In Tajpur Wali Ahmad primary school, on the outskirts of Bangladesh’s second city Chittagong, Hidoy Ranjan has played his part in teaching hundreds of children the benefits of handwashing with soap. As hygiene coordinator, Hidoy is responsible for coordinating the school’s handwashing stations and making sure that the 300 school children know about the importance […]
To build towards better understanding of pro-poor sanitation investment practice, and to (potentially) lay the foundation for possible future research around sanitation investment planning in low-income contexts in Bangladesh, Ghana and Kenya.
The proposed model uses a “source-pathway-receptor” approach: it considers release of pathogens into the environment, transport in the environment, and eventual human exposure.
The model can potentially provide a framework for comparing the relative impacts of different sanitation options on health; the next step should be to test the approach in a real city.
A follow-on project is now underway in Dhaka, Bangladesh.
- Blog: Jan 2018 – Pathogen pathways and urban planning: Building a model to analyse the relationship between different sanitation options and health
- Policy Brief: Jan 2018 – Modelling faecal pathogen flows in urban environments: a proposed approach to inform sanitation planning
- Journal article (International Journal of Environmental Research and Public Health): Jan 2018 – Faecal Pathogen Flows and Their Public Health Risks in Urban Environments: A Proposed Approach to Inform Sanitation Planning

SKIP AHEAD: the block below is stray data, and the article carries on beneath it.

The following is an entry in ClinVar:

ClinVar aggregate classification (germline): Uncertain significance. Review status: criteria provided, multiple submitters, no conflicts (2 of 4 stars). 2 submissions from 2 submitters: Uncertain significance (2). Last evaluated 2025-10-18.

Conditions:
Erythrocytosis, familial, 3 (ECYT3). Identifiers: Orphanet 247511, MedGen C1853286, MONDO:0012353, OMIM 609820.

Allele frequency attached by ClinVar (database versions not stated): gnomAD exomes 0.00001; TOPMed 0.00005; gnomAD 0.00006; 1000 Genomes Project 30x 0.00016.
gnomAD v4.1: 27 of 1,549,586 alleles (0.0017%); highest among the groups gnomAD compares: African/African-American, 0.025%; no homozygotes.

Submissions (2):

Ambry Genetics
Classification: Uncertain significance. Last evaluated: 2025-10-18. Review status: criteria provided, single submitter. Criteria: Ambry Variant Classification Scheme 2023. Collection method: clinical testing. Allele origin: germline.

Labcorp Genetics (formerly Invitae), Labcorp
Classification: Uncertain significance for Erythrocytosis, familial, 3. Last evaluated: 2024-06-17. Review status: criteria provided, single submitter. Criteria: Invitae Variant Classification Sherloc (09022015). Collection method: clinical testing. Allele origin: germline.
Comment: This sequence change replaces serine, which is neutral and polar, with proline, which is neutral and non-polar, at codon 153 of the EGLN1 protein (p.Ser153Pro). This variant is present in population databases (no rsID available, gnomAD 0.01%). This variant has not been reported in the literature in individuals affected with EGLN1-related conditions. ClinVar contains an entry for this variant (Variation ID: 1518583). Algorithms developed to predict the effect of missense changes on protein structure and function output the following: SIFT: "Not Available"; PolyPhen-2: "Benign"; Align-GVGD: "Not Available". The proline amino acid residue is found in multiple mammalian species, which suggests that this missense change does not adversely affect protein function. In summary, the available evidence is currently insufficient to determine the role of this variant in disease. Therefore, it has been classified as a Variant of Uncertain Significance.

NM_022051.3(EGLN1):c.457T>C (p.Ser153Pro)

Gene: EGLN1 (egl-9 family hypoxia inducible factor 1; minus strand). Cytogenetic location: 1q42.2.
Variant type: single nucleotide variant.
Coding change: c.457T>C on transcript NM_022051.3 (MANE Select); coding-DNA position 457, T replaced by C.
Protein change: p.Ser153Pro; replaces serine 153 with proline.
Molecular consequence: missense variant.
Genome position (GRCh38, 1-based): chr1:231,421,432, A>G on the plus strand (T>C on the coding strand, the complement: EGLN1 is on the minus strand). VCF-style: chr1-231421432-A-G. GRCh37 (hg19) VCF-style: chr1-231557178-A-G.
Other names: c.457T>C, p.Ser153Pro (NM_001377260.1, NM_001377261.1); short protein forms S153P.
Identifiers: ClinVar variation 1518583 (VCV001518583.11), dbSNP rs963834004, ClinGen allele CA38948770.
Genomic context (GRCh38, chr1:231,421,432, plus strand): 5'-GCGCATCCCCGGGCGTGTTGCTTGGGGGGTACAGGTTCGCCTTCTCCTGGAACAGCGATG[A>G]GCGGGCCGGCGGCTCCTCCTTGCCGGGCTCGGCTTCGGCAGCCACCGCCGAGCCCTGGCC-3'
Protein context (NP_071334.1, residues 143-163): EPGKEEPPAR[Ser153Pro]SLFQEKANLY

Rubaiya, aged 10, lives with her parents in Palashbari, a sub-district of Gaibandha in northern Bangladesh. As in many villages in the country, only a small proportion of people in her village have typically had access to a latrine so open defecation was common and only a few people washed both hands with soap before […]
Regular handwashing with soap can have a major impact on combatting diarrhoeal diseases – the second leading cause of death in children under five years old. Its simple, its cheap, it saves lives – and yet around the world many people do not regularly wash their hands with soap. This is why Global Handwashing Day, […]
5,765,986 with improved hygiene practices* Diseases related to inadequate water, sanitation, and hygiene are among the world’s most serious public health problems. Poor hygiene practices, such as not washing hands with soap or unhygienic water storage, are major contributors to ill health and the spread of disease. WSUP’s work in hygiene is primarily focused on […]
Women and girls living in the low-income communities of Dhaka lack the services and support required to practice safe menstrual hygiene. This Practice Note looks at a campaign that aimed to overcome the barriers to change.Download resource
In the Madagascan capital Antananarivo (Tana), community groups are using revenues from water kiosks and other local sources to finance a drainage canal cleaning programme, critical to public health. This practice note argues that the Tana experience may provide a sustainable and scalable model for cross financing environmental health improvements.Download resource
La pérennité financière est essentielle aux modèles durables de l’assainissement urbain et de l’hygiène environnementale. A Antananarivo (Tana), capitale malgache, les communautés utilisent les recettes des kiosques à eau pour financer le curage de canaux, une action essentielle pour la santé publique.Download resource